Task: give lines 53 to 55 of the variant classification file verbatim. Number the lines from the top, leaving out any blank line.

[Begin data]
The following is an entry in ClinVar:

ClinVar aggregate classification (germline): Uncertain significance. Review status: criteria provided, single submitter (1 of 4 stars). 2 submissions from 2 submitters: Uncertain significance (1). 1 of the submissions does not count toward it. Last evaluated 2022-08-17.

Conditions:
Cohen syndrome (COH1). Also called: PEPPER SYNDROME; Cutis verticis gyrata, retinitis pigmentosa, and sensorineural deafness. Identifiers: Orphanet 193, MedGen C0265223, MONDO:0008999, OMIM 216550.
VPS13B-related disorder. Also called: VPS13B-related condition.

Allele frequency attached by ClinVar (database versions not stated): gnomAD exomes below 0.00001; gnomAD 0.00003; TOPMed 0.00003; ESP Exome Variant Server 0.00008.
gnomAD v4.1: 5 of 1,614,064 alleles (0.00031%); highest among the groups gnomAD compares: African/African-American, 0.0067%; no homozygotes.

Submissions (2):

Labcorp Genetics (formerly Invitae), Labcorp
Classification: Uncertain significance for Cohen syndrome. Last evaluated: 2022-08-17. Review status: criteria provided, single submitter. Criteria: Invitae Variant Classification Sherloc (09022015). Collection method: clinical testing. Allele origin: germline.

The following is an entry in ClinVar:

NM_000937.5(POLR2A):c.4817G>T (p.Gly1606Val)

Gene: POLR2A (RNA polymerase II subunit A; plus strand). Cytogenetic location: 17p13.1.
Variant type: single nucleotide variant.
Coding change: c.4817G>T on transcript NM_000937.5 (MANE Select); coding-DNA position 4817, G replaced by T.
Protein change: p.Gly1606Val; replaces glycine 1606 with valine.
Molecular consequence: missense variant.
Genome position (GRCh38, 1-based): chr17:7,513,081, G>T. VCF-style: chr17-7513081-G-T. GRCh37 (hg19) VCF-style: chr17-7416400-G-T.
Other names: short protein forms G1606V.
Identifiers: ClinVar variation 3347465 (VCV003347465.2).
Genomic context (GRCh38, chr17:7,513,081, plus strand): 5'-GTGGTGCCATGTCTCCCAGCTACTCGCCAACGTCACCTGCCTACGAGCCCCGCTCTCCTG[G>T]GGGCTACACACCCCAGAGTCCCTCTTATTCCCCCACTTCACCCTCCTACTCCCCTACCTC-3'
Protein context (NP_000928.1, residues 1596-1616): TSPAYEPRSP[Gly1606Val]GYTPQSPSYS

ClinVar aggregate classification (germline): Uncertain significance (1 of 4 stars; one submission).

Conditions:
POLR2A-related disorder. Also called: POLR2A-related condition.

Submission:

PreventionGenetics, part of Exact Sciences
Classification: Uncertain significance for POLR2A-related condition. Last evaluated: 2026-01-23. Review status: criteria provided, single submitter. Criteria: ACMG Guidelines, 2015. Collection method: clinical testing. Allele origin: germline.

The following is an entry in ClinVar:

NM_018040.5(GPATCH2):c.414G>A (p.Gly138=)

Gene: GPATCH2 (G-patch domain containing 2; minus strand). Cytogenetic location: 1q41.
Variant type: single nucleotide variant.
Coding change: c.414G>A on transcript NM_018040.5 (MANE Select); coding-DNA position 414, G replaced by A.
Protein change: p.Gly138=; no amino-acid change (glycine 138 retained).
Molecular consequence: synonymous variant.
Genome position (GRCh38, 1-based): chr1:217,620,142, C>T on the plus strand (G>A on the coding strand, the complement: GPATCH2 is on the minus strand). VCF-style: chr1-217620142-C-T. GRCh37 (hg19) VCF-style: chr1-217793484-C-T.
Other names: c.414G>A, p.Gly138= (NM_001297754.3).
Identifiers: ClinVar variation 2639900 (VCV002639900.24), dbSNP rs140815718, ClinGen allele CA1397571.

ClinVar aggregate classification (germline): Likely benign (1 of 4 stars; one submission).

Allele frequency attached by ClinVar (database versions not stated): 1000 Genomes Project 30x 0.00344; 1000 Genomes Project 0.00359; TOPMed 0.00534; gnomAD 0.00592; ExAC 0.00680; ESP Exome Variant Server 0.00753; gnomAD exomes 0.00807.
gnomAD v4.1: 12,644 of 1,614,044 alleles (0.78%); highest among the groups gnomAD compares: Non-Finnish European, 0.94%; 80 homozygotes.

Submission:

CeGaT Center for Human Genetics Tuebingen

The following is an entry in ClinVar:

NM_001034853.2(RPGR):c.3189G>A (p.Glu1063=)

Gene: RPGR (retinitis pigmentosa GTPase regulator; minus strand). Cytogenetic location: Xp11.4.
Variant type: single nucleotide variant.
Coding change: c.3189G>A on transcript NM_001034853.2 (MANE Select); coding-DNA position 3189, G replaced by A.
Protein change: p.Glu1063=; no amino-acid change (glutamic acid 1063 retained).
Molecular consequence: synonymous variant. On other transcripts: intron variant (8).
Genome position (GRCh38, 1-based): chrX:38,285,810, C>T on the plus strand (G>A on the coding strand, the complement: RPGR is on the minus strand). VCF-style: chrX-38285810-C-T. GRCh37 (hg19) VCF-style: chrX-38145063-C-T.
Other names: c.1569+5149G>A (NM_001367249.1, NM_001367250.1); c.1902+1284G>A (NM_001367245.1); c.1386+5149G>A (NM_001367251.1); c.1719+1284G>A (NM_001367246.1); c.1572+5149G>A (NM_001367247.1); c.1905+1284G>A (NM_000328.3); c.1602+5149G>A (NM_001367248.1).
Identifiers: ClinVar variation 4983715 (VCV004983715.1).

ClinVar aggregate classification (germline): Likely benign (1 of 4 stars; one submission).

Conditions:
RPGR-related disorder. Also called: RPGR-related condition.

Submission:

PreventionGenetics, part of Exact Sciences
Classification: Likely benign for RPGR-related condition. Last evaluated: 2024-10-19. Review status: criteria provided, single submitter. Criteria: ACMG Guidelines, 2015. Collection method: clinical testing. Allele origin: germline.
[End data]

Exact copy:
Identifiers: ClinVar variation 4983715 (VCV004983715.1).

ClinVar aggregate classification (germline): Likely benign (1 of 4 stars; one submission).

Conditions: